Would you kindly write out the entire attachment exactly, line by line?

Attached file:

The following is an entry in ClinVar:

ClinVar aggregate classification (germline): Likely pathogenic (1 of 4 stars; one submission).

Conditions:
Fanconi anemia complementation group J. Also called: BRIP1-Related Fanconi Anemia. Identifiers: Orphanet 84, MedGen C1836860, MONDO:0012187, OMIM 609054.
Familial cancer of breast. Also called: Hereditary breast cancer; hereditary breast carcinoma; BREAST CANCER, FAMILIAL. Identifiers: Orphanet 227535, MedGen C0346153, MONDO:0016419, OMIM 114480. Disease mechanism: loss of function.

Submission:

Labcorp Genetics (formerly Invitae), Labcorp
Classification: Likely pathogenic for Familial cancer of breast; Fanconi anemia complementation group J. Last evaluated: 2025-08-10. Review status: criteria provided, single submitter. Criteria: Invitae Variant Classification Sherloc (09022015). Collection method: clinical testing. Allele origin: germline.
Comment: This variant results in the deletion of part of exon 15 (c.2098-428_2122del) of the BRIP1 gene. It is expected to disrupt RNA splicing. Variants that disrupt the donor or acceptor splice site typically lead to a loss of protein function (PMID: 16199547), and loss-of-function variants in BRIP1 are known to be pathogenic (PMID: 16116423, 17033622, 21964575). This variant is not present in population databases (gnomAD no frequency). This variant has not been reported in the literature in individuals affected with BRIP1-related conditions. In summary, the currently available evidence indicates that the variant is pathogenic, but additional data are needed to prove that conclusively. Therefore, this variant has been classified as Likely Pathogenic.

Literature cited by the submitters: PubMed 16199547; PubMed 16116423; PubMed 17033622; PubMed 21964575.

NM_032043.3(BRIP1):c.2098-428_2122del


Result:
The following is an entry in ClinVar:

ClinVar aggregate classification (germline): Likely pathogenic (1 of 4 stars; one submission).

Conditions:
Fanconi anemia complementation group J. Also called: BRIP1-Related Fanconi Anemia. Identifiers: Orphanet 84, MedGen C1836860, MONDO:0012187, OMIM 609054.
Familial cancer of breast. Also called: Hereditary breast cancer; hereditary breast carcinoma; BREAST CANCER, FAMILIAL. Identifiers: Orphanet 227535, MedGen C0346153, MONDO:0016419, OMIM 114480. Disease mechanism: loss of function.

Submission:

Labcorp Genetics (formerly Invitae), Labcorp
Classification: Likely pathogenic for Familial cancer of breast; Fanconi anemia complementation group J. Last evaluated: 2025-08-10. Review status: criteria provided, single submitter. Criteria: Invitae Variant Classification Sherloc (09022015). Collection method: clinical testing. Allele origin: germline.
Comment: This variant results in the deletion of part of exon 15 (c.2098-428_2122del) of the BRIP1 gene. It is expected to disrupt RNA splicing. Variants that disrupt the donor or acceptor splice site typically lead to a loss of protein function (PMID: 16199547), and loss-of-function variants in BRIP1 are known to be pathogenic (PMID: 16116423, 17033622, 21964575). This variant is not present in population databases (gnomAD no frequency). This variant has not been reported in the literature in individuals affected with BRIP1-related conditions. In summary, the currently available evidence indicates that the variant is pathogenic, but additional data are needed to prove that conclusively. Therefore, this variant has been classified as Likely Pathogenic.

Literature cited by the submitters: PubMed 16199547; PubMed 16116423; PubMed 17033622; PubMed 21964575.

NM_032043.3(BRIP1):c.2098-428_2122del